The Michicoy comes to us from the Finca Vista Hermosa farm in the Huehue region of northwest Guatemala. This farm is third generation family owned and has always upheld the highest standards in coffee growing and processing methods. This farm is a model for many in their shade grown and organic methods. While still grown at a fairly high altitude, the Michicoy microlot is the lowest grown lot at Vista Hermosa so it’s slightly milder and has more herbal tones then the other coffees from this farm, but it’s still a heavy bodied complex cup. Edwin has been producing some of our favorite coffee for years and this does not disappoint.
The aroma has great sweet notes. Hazel and hickory nuts, caramel, and milk chocolate. The body is light/medium and has a very silky texture. The aroma comes through in the taste to create a wonderful balance of tones. The finish is very smooth and clean with a lingering sweetness.
From light to dark a pretty tasty cup of coffee. Lighter roast will have more winy acidity but add some soft fruit to the cup, before 2nd crack roasts will be smooth and delicate, dark roasts will be strong and semi-sweet with added smoky tones.
FVH is a model farm. Edwin Jr. is renowned for his consultant work on the ground in Huehuetenango. If a new farm works with him for a couple of years, its bound to be seen on the COE winning list. Okay maybe I am talking him up a bit too much but over the 15+ years we have been working with him, we have seen it spawn so many award winning coffees and operations including another one of our favorites, Finca De Dios. All of this success is modeled after his own farm, FVH.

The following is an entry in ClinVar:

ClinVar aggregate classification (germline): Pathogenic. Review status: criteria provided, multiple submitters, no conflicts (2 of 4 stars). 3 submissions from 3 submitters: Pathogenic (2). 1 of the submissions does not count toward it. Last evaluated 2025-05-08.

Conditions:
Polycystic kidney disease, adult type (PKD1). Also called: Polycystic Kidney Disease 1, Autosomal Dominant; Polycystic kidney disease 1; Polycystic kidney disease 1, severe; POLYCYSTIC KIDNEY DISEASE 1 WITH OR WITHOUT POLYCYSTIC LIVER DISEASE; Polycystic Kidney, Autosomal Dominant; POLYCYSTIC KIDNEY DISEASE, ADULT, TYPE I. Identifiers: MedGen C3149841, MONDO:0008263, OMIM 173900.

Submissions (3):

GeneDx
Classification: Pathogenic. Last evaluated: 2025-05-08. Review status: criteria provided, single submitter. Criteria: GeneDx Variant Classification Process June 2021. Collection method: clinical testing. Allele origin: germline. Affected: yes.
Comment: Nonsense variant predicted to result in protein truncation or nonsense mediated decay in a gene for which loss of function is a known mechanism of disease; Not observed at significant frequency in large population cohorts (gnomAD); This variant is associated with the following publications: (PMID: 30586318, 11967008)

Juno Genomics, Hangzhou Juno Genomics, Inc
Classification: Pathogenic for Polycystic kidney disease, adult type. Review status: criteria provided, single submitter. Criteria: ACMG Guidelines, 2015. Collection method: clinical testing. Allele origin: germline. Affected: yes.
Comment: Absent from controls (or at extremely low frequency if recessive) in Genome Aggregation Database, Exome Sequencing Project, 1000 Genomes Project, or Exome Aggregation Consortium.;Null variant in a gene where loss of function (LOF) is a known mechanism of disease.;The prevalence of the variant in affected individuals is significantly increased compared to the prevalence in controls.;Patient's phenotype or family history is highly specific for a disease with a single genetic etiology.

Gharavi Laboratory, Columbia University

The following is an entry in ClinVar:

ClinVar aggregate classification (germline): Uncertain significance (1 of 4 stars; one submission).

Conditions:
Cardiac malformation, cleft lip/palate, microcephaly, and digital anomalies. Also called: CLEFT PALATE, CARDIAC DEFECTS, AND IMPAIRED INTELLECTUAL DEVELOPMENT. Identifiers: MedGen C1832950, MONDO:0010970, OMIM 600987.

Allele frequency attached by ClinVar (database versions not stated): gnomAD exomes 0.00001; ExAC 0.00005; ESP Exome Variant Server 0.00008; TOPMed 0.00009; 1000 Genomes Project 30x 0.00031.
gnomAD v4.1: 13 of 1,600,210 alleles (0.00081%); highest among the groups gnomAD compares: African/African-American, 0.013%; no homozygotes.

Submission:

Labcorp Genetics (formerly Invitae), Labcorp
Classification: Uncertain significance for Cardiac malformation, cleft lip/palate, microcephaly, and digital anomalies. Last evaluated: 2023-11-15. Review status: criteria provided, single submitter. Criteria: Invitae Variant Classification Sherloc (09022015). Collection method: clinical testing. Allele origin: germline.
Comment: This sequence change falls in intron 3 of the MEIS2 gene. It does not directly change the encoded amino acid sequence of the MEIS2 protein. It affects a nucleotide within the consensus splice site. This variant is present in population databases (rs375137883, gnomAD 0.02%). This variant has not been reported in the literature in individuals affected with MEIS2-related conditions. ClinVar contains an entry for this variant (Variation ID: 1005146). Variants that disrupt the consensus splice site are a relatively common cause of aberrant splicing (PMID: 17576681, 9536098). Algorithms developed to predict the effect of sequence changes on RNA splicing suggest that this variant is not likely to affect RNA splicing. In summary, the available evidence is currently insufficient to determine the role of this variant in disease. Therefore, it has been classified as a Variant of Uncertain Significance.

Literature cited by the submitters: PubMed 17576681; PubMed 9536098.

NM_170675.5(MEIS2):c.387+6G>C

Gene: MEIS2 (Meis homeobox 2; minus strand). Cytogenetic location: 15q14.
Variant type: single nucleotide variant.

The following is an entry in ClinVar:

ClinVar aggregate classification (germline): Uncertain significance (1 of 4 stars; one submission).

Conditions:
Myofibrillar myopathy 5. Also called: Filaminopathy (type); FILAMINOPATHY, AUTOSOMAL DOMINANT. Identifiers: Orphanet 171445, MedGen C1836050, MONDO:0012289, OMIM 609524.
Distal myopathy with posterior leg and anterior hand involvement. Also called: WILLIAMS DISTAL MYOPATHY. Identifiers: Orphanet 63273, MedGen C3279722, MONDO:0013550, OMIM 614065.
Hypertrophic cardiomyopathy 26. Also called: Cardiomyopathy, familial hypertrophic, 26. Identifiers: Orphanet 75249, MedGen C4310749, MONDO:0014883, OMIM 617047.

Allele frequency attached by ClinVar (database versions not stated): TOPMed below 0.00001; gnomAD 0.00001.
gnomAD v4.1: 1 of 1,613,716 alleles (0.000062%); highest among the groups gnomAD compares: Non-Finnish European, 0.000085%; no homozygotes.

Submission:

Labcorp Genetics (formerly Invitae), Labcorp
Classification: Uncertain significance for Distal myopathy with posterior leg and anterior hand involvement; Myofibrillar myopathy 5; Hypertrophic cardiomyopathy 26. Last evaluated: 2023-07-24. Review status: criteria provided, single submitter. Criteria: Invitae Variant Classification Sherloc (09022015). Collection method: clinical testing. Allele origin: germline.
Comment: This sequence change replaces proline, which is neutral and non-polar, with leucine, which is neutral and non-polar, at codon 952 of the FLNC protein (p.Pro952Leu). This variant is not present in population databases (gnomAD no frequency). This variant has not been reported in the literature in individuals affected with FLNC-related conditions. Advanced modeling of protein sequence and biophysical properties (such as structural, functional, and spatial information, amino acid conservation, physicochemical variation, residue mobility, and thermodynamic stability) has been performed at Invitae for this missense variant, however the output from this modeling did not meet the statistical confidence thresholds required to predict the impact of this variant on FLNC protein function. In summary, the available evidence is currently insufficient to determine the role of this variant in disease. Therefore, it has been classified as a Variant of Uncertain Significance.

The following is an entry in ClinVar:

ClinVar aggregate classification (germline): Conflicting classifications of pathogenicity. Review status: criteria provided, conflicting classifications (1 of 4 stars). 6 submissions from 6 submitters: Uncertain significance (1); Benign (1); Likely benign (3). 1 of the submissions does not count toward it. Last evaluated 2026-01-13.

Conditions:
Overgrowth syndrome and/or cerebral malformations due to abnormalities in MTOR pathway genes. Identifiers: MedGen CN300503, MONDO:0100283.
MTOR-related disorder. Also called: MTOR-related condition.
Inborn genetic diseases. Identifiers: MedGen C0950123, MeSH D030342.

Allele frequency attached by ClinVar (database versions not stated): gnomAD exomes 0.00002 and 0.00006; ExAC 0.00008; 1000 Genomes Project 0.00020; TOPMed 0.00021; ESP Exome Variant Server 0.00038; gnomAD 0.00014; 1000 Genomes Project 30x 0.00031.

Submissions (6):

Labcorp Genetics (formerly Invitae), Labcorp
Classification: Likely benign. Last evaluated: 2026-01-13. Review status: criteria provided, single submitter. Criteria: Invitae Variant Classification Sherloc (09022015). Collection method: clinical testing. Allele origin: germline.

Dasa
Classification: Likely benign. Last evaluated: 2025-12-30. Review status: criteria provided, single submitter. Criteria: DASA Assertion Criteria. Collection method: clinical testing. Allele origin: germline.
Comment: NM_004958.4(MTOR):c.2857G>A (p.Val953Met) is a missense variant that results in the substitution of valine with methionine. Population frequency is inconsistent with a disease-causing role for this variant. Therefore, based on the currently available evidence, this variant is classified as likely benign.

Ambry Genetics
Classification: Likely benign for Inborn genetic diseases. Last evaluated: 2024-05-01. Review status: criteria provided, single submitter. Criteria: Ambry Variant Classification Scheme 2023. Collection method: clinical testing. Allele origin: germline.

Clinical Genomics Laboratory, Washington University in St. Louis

You can read about Finca Vista Hermosa and view more pictures here: Our Trip to Guatemala
Edwin’s farm has won the cup of excellence in previous years and also has been used by Anacafe for the perfect example of what a Huehue. can be.
The original Mayan managed farm and one of the few farms to survive the Guatemalan Revolution. Although this is a farm, if you ever went there – it is more of a village than a traditional farm like we have here. Edwin and his family have very little to do with the actual operations of the farm, its all done by the village. The Guatemalan government really does not extend out to the rural areas so it is up to Edwin and his family to help build roads, schools, doctor clinics, give housing loans and take care of any emergency that may arise – I tell you they do a fantastic job.